There can be one thing said for owning a Springer Spaniel is that they never tire and never get fed up of walking. There is actually something therapeutic in walking alongside my pooch and watching him enjoy the freedom of the countryside. He never fails to amuse me when he reaches the gates on our morning walk and as a gentleman, stands back to allow me to pass through first and gives me that 'can I come too?' look. Springer Spaniels are typically bred for flushing out game, although are also used in the police as sniffer dogs. The term 'Springer' comes from its historical hunting role, where the dog would flush (spring) birds into the air.
I enjoy walking; more so with my furry companion and if time allows, can be a whole morning devoted to exploring and admiring the beautiful views. For 30 Days Wild, I am encouraging dog and none-dog owners to get outdoors and walk! You don't need specialist equipment or to be an expert but just to get into the fresh air and leave everyday stresses behind.
On my morning walk we pass lots of farmers fields (at the moment filled with cattle) and some where wildflowers bloom, then following the path come out into the foot of the village next to (conveniently) the pub and phone box leading up to the church and primary school. Veering off to the left, we enter the fields and walk across passing a small stream along the way and following the path through two more fields and into a small wooded area where ferns and Forget-Me-Nots are in full bloom and robins and blackbirds can be heard singing poetically, finally emerging onto the road side and making our way home. A small walk but ever so beautiful and I would not change it for the world. And I don't think Ben would either.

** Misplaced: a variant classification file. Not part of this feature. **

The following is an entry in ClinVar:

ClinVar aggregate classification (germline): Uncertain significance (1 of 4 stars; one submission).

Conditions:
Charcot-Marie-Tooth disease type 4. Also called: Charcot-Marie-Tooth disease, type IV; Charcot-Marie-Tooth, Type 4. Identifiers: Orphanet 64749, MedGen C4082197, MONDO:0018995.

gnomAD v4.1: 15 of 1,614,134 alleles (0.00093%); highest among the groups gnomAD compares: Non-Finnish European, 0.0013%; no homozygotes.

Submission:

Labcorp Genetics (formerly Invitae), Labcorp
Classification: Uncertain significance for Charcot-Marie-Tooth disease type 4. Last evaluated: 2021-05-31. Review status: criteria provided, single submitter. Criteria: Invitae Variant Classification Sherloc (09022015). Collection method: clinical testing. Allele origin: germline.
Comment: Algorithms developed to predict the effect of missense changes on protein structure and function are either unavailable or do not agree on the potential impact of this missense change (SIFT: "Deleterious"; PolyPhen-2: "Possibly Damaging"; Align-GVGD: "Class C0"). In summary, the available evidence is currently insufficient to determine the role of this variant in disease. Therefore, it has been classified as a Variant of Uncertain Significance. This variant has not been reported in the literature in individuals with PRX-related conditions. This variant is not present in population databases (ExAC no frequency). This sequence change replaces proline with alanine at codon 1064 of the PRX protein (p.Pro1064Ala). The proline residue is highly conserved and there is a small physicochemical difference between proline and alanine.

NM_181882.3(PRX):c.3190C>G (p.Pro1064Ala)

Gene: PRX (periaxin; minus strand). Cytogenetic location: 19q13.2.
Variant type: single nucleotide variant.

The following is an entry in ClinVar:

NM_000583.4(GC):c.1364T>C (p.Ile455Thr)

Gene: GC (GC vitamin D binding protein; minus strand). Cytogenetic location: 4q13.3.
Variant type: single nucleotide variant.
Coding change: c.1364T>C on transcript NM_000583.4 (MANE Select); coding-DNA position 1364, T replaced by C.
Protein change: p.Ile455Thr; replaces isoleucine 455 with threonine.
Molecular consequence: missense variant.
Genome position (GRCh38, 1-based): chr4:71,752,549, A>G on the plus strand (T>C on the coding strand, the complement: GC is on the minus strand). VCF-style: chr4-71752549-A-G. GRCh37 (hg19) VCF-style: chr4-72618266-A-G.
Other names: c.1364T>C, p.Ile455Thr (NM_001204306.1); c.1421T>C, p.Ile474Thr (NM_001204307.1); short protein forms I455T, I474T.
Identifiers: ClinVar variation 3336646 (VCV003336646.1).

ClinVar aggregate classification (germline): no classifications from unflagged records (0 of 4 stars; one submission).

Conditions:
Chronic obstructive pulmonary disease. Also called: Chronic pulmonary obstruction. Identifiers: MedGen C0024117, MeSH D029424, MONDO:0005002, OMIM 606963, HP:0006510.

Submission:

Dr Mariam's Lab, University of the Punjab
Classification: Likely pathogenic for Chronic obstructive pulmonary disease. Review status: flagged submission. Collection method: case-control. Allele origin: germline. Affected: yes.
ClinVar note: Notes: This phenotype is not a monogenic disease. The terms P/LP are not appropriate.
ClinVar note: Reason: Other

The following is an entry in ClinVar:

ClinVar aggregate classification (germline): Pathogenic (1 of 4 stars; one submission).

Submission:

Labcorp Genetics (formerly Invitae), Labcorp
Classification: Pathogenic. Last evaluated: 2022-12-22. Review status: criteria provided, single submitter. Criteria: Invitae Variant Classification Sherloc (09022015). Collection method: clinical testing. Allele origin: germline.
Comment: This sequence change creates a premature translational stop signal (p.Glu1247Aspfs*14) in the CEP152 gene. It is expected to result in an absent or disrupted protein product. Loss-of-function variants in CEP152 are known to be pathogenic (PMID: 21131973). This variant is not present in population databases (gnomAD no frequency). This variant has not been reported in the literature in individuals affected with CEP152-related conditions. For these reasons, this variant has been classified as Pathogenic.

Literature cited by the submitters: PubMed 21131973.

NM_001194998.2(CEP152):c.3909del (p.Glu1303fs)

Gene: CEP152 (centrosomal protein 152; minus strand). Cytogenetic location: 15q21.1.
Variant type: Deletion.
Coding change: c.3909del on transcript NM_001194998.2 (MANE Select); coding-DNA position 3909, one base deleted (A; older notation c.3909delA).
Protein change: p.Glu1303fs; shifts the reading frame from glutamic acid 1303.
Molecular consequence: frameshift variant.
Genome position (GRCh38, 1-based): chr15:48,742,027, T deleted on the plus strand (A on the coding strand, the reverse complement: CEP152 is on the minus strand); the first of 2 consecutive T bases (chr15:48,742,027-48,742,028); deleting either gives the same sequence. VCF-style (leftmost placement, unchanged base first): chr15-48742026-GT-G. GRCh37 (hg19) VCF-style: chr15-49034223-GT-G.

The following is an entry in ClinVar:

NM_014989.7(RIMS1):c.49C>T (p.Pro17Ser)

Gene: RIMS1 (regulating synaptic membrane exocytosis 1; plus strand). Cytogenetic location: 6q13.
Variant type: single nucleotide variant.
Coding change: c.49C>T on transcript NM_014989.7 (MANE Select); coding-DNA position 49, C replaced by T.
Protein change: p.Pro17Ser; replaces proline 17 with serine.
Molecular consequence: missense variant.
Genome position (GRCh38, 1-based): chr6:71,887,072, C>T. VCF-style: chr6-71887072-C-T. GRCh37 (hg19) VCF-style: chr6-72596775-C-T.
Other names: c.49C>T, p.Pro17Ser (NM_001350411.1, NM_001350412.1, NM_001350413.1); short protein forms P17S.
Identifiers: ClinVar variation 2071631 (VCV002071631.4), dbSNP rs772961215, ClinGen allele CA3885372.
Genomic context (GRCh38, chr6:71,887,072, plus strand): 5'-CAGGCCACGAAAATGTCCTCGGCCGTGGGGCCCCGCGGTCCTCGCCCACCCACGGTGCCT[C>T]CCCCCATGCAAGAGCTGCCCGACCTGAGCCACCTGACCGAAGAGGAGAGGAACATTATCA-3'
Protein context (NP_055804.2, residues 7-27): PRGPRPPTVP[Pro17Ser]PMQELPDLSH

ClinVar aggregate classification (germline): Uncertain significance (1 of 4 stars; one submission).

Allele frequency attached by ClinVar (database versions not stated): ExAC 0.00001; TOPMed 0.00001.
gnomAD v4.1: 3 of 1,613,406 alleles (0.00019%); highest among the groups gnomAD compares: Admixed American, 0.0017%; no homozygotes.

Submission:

National Trust has some good information on places to walk your dog.
Find dog walks in your area with Walkies. An extensive list of walks which allows you to set 'features' including: car parking, toilets, picnic areas and refreshments.
For none-dog walkers, try Walking Britain, a free resource including information and photos on various walks.
For the more serious walkers or those interested in following particular walks, Ordnance Survey maps are a great resource.
I hope you enjoyed reading this post, and please let me know your thoughts in the comments below.